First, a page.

There is something peculiar about means and ends. It is very easy to confuse one with the other, get carried away and lose all perspective. The news about Mullah Omar’s death, coming right at a time when the delegates from the Afghan Taliban and the Afghan government were to meet in Murree for the second round, reveals how much Islamabad has been guilty of just that. The perception that his death can affect the Taliban representative team’s ability to deliver what they promise is totally irrelevant here. What matters here is why Pakistan is often accused of supporting the ragtag army of Afghan clerics.
Stupid as it sounds, it all started with the desire to see a friendly government in Kabul. Now the easiest way to do that would have been to charm it through diplomacy and cooperation. Sadly, the rocket scientists in our policy circles made a mockery of this idea. There, after all, is a sea of difference between establishing friendly ties with a country and trying to install your own proxies there. When you confront any policymaker of those times, the answer you get is interesting. We are told that the Taliban could hardly be called a proxy as they did not cooperate when it mattered. Examples? The Durand Line and the handing over of Osama bin Laden.
But that also shows the desperation in Islamabad. Pakistan wanted to woo Kabul but it ended up alienating almost everyone in and around it. I know this is simplistic. But the relationship between the two countries is so complicated that even the most abstruse explanation may sound stupid. Suffice it to say that Islamabad’s own miscalculations cost it over 55,000 corpses. After 9/11, the desire for a reset in the relationship has been growing. But during the last few years of former president Hamid Karzai’s rule, disillusionment in Kabul grew to such an extent that it felt impossible to find an opening. On the other side, it was believed in Pakistan that Afghanistan had willingly allowed its soil to be used by India to stoke up violence and separatist tendencies in Balochistan.
Afghan President Ashraf Ghani is considered a great friend. So our policy circles have put a lot of effort in trying to convince the new administration of their sincerity. Have they succeeded? The answer once again is very complicated. Bits of Kabul seem ready to work with Islamabad, bits of it don’t. Among the educated bureaucracy, there are children of Parcham and Khalq veterans who must have seen Pakistan as the worst enemy during the Afghan jihad. Then there are remnants of the Northern Alliance, many members of which were our allies during the Afghan jihad, but endured great hardships during the Taliban rule. And then there are people left behind by the Karzai administration, who have bitter memories of the past decade. Mr Karzai himself is still relevant in Afghan politics. So there is trust deficit on many levels.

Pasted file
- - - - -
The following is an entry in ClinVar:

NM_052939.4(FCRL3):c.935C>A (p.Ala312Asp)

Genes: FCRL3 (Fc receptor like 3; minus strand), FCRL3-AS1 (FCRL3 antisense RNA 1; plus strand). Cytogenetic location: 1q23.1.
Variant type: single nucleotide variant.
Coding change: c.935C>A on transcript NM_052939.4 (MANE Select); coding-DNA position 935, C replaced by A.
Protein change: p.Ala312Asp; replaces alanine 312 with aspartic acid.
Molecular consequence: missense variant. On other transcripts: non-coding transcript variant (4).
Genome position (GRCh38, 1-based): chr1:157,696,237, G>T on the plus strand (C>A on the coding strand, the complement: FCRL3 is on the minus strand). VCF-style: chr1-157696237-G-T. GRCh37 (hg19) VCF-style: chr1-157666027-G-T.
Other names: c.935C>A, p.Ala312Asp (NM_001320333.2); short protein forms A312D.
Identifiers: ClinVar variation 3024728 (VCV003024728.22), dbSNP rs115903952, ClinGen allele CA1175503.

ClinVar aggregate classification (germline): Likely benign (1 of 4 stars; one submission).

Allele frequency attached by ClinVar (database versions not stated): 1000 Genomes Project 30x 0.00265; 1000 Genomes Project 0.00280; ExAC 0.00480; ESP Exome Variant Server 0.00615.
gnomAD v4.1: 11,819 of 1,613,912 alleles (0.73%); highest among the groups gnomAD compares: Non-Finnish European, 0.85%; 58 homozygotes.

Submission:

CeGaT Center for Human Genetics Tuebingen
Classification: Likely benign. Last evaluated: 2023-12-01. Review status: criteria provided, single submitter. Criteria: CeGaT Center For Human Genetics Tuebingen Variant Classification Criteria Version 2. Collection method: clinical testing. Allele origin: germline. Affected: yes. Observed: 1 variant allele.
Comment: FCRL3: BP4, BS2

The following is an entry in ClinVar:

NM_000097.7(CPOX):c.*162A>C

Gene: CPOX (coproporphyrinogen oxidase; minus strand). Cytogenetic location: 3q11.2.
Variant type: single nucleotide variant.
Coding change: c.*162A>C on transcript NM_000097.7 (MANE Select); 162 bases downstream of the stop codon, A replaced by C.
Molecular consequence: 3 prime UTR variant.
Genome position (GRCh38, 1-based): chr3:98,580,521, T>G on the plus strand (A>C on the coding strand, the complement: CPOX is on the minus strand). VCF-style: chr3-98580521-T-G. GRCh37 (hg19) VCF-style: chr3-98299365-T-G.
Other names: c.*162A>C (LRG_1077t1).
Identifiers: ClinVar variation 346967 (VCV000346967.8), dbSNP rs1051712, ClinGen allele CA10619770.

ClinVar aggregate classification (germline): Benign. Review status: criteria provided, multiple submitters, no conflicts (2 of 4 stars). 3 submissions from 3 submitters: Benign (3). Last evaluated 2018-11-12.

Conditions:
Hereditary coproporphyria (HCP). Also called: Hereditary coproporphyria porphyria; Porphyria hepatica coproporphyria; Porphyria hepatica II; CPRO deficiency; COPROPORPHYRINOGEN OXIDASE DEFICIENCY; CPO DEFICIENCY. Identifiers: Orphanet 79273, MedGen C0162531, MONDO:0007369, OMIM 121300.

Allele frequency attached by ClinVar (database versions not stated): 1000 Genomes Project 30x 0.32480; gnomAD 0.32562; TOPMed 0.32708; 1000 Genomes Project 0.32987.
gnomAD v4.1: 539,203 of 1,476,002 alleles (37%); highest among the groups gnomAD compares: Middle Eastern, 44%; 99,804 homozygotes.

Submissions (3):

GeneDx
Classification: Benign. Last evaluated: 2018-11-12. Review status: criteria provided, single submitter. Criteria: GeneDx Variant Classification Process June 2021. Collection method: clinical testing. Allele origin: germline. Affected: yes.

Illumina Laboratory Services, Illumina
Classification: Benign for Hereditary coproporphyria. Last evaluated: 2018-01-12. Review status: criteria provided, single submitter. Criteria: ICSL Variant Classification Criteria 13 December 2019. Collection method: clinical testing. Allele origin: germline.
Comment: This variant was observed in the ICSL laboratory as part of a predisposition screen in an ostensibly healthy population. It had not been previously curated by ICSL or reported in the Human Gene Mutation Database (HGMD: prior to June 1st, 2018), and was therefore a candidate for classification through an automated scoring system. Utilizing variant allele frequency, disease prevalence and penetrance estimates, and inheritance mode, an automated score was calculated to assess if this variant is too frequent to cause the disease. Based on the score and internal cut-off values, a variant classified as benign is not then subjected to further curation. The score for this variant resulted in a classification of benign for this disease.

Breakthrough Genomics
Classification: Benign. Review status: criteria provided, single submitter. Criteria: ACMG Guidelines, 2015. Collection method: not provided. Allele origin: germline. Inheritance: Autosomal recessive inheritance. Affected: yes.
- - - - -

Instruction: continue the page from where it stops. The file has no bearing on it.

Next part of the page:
Recently, it has been speculated that the Afghan intelligence agency, the National Directorate of Security (NDS), is hand-in-gloves with the Indians. The arrest of Latif Mehsud, the deputy of the then TTP chief by the US in Afghanistan, lent credence to such speculations. But that is now water under the bridge. For the first time in the history of the bilateral relationship, Pakistan wants to win over all segments of Afghan society and charm the country as a sovereign state. It is hoped that if the Murree peace process moves ahead, all influential circles within Afghanistan will be convinced of Islamabad’s sincerity. Deep down, everyone knows that what the NDS wants, what leaders like Abdullah Abdullah want, is a better future for their country.
So what happens after Mullah Omar’s death? Will the Taliban movement fall apart and form unmanageable splinters? And if so, will Islamabad want to stop the decay? The answer in both cases is no. When after Hakeemullah Mehsud’s death, Mullah Fazlullah was appointed Pakistan chapter’s head, similar predictions were made. But that’s not how such groups function. Nor will Pakistan try to contain the damage to the group. It will most likely want to support the Afghan government in fighting miscreants. On the question of whether a reset is possible in the bilateral relationship, one has already taken place within Pakistani policy circles.
Published in The Express Tribune, August 1st, 2015.